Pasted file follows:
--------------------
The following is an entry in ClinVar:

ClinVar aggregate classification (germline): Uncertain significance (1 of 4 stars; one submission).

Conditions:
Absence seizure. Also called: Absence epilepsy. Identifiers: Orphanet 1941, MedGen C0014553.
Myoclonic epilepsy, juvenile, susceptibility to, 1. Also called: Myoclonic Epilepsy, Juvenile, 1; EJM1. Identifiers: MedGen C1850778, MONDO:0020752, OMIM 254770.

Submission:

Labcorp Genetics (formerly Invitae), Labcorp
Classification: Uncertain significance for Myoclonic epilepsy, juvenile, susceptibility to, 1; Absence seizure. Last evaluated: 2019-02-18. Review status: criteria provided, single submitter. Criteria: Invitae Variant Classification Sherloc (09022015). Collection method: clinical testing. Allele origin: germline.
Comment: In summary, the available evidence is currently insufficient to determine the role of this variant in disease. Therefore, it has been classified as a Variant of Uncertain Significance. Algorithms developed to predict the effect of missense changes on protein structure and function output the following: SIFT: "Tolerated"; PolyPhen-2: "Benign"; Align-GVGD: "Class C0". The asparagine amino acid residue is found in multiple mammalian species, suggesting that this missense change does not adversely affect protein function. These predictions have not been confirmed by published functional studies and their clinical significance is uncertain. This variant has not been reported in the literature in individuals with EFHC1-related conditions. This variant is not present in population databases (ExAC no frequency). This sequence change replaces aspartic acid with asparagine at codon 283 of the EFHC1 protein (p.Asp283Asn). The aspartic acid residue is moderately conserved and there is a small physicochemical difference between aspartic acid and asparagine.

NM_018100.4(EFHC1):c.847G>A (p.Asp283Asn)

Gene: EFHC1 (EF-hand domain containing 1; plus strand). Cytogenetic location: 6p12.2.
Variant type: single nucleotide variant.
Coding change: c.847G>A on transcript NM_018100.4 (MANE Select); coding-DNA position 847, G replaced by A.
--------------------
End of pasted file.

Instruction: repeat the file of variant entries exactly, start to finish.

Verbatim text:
The following is an entry in ClinVar:

ClinVar aggregate classification (germline): Uncertain significance (1 of 4 stars; one submission).

Conditions:
Absence seizure. Also called: Absence epilepsy. Identifiers: Orphanet 1941, MedGen C0014553.
Myoclonic epilepsy, juvenile, susceptibility to, 1. Also called: Myoclonic Epilepsy, Juvenile, 1; EJM1. Identifiers: MedGen C1850778, MONDO:0020752, OMIM 254770.

Submission:

Labcorp Genetics (formerly Invitae), Labcorp
Classification: Uncertain significance for Myoclonic epilepsy, juvenile, susceptibility to, 1; Absence seizure. Last evaluated: 2019-02-18. Review status: criteria provided, single submitter. Criteria: Invitae Variant Classification Sherloc (09022015). Collection method: clinical testing. Allele origin: germline.
Comment: In summary, the available evidence is currently insufficient to determine the role of this variant in disease. Therefore, it has been classified as a Variant of Uncertain Significance. Algorithms developed to predict the effect of missense changes on protein structure and function output the following: SIFT: "Tolerated"; PolyPhen-2: "Benign"; Align-GVGD: "Class C0". The asparagine amino acid residue is found in multiple mammalian species, suggesting that this missense change does not adversely affect protein function. These predictions have not been confirmed by published functional studies and their clinical significance is uncertain. This variant has not been reported in the literature in individuals with EFHC1-related conditions. This variant is not present in population databases (ExAC no frequency). This sequence change replaces aspartic acid with asparagine at codon 283 of the EFHC1 protein (p.Asp283Asn). The aspartic acid residue is moderately conserved and there is a small physicochemical difference between aspartic acid and asparagine.

NM_018100.4(EFHC1):c.847G>A (p.Asp283Asn)

Gene: EFHC1 (EF-hand domain containing 1; plus strand). Cytogenetic location: 6p12.2.
Variant type: single nucleotide variant.
Coding change: c.847G>A on transcript NM_018100.4 (MANE Select); coding-DNA position 847, G replaced by A.